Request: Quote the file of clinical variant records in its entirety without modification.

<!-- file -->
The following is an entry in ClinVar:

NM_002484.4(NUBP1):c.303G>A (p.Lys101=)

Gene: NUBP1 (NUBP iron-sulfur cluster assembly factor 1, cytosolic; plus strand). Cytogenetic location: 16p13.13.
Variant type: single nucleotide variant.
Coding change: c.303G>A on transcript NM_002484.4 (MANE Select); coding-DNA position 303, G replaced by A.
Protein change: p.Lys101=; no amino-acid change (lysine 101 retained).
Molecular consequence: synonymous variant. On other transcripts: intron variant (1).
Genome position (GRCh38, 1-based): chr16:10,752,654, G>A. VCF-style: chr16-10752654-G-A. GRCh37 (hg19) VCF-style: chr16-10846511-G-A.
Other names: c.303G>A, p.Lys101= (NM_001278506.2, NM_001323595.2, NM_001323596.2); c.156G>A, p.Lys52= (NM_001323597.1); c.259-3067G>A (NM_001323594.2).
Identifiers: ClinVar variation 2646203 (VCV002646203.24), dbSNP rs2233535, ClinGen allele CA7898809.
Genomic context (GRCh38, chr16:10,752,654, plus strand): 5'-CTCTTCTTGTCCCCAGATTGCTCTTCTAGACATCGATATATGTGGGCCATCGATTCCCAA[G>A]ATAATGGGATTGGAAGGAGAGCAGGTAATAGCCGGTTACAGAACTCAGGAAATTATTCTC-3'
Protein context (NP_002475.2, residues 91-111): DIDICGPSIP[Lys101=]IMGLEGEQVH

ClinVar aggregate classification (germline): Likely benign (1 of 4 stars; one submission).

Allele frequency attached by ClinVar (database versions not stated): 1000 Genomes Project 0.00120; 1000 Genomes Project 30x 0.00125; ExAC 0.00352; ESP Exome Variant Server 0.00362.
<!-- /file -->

The following is an entry in ClinVar:

NM_002484.4(NUBP1):c.303G>A (p.Lys101=)

Gene: NUBP1 (NUBP iron-sulfur cluster assembly factor 1, cytosolic; plus strand). Cytogenetic location: 16p13.13.
Variant type: single nucleotide variant.
Coding change: c.303G>A on transcript NM_002484.4 (MANE Select); coding-DNA position 303, G replaced by A.
Protein change: p.Lys101=; no amino-acid change (lysine 101 retained).
Molecular consequence: synonymous variant. On other transcripts: intron variant (1).
Genome position (GRCh38, 1-based): chr16:10,752,654, G>A. VCF-style: chr16-10752654-G-A. GRCh37 (hg19) VCF-style: chr16-10846511-G-A.
Other names: c.303G>A, p.Lys101= (NM_001278506.2, NM_001323595.2, NM_001323596.2); c.156G>A, p.Lys52= (NM_001323597.1); c.259-3067G>A (NM_001323594.2).
Identifiers: ClinVar variation 2646203 (VCV002646203.24), dbSNP rs2233535, ClinGen allele CA7898809.
Genomic context (GRCh38, chr16:10,752,654, plus strand): 5'-CTCTTCTTGTCCCCAGATTGCTCTTCTAGACATCGATATATGTGGGCCATCGATTCCCAA[G>A]ATAATGGGATTGGAAGGAGAGCAGGTAATAGCCGGTTACAGAACTCAGGAAATTATTCTC-3'
Protein context (NP_002475.2, residues 91-111): DIDICGPSIP[Lys101=]IMGLEGEQVH

ClinVar aggregate classification (germline): Likely benign (1 of 4 stars; one submission).

Allele frequency attached by ClinVar (database versions not stated): 1000 Genomes Project 0.00120; 1000 Genomes Project 30x 0.00125; ExAC 0.00352; ESP Exome Variant Server 0.00362.